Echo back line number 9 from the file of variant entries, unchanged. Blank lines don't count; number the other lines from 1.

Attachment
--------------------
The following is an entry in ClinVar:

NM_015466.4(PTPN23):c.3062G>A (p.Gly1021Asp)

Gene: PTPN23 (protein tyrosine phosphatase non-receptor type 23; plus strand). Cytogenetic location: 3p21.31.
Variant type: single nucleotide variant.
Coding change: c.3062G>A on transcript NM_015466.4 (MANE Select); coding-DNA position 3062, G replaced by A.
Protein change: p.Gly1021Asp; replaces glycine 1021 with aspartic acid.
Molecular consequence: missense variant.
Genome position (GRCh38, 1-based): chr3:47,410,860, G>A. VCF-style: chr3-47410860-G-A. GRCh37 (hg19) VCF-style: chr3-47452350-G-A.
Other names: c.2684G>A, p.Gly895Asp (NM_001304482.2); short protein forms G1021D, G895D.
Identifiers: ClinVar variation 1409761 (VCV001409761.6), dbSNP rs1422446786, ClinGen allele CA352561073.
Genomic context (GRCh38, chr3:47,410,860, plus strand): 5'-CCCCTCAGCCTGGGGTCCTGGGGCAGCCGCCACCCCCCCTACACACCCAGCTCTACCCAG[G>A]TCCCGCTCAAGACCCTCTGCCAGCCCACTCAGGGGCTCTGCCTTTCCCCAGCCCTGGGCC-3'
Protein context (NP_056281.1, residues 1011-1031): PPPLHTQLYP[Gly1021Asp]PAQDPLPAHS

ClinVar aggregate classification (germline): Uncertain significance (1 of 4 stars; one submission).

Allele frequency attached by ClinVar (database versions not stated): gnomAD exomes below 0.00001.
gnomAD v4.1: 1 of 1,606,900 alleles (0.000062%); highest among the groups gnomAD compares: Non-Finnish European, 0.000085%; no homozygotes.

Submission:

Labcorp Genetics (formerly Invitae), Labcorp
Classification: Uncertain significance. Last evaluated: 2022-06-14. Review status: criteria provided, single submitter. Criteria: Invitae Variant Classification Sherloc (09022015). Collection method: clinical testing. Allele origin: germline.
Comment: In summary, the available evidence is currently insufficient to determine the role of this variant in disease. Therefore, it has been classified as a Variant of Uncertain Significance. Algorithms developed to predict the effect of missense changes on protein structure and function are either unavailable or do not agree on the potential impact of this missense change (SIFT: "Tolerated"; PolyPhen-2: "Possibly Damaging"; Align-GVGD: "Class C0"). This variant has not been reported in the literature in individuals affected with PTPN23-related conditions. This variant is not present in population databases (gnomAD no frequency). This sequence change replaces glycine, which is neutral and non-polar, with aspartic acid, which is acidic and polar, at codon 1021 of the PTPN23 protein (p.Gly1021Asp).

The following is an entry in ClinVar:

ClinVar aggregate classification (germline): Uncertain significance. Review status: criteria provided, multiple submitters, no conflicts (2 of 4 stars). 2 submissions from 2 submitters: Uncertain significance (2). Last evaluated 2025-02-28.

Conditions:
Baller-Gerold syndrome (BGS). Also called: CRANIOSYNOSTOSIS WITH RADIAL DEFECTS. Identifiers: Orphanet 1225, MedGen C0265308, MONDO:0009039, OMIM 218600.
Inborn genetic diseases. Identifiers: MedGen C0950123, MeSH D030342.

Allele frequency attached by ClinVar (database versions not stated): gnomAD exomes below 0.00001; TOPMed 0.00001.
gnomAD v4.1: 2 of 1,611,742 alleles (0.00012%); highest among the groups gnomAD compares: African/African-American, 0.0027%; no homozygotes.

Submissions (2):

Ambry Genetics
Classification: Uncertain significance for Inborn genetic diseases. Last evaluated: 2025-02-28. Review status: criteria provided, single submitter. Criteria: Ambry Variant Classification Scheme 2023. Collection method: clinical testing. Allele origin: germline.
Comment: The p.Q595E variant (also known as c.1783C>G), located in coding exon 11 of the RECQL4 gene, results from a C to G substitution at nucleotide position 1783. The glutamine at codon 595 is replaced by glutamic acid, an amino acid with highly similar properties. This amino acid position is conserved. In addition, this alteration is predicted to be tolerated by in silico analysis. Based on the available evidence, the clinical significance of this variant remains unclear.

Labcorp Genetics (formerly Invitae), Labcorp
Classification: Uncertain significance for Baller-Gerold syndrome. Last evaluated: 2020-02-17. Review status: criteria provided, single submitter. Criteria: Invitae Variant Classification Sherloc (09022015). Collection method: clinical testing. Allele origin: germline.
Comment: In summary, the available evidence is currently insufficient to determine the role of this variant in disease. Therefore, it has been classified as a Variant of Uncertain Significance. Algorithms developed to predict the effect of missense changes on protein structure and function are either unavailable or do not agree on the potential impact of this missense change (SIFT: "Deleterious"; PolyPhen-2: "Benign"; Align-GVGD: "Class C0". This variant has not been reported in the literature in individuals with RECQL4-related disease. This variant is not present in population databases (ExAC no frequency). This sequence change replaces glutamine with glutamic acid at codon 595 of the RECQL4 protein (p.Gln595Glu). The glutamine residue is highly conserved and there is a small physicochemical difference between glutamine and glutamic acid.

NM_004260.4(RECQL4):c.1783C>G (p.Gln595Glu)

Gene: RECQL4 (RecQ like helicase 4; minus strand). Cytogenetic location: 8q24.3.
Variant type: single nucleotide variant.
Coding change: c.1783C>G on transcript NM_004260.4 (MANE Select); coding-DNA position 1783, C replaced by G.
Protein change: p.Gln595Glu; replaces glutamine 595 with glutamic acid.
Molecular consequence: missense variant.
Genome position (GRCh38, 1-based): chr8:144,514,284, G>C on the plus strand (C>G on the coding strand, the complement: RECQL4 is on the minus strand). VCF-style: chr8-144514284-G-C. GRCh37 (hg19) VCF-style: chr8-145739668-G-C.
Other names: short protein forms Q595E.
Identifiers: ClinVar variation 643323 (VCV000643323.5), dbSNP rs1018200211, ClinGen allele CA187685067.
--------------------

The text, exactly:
Other names: c.2684G>A, p.Gly895Asp (NM_001304482.2); short protein forms G1021D, G895D.